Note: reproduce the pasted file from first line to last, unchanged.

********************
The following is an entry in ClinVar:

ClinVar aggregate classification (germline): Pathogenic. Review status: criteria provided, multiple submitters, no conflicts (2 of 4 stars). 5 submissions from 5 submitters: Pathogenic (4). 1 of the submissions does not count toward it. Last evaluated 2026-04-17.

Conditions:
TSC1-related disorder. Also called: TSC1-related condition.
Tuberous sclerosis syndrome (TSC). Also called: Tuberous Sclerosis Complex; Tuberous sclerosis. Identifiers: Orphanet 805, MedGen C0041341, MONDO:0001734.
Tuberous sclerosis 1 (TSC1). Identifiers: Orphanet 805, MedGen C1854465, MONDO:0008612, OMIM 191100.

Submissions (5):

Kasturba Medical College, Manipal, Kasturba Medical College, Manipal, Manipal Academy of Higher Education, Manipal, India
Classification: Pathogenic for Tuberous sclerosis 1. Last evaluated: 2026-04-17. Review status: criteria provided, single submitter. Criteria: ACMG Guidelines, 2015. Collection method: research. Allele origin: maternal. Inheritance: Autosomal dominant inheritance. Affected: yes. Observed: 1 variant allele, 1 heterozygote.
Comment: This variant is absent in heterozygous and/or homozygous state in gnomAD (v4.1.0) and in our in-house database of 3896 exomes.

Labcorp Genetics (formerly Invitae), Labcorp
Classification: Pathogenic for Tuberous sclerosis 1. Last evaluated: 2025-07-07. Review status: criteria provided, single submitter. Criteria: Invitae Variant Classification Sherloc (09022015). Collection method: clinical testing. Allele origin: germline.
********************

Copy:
The following is an entry in ClinVar:

ClinVar aggregate classification (germline): Pathogenic. Review status: criteria provided, multiple submitters, no conflicts (2 of 4 stars). 5 submissions from 5 submitters: Pathogenic (4). 1 of the submissions does not count toward it. Last evaluated 2026-04-17.

Conditions:
TSC1-related disorder. Also called: TSC1-related condition.
Tuberous sclerosis syndrome (TSC). Also called: Tuberous Sclerosis Complex; Tuberous sclerosis. Identifiers: Orphanet 805, MedGen C0041341, MONDO:0001734.
Tuberous sclerosis 1 (TSC1). Identifiers: Orphanet 805, MedGen C1854465, MONDO:0008612, OMIM 191100.

Submissions (5):

Kasturba Medical College, Manipal, Kasturba Medical College, Manipal, Manipal Academy of Higher Education, Manipal, India
Classification: Pathogenic for Tuberous sclerosis 1. Last evaluated: 2026-04-17. Review status: criteria provided, single submitter. Criteria: ACMG Guidelines, 2015. Collection method: research. Allele origin: maternal. Inheritance: Autosomal dominant inheritance. Affected: yes. Observed: 1 variant allele, 1 heterozygote.
Comment: This variant is absent in heterozygous and/or homozygous state in gnomAD (v4.1.0) and in our in-house database of 3896 exomes.

Labcorp Genetics (formerly Invitae), Labcorp
Classification: Pathogenic for Tuberous sclerosis 1. Last evaluated: 2025-07-07. Review status: criteria provided, single submitter. Criteria: Invitae Variant Classification Sherloc (09022015). Collection method: clinical testing. Allele origin: germline.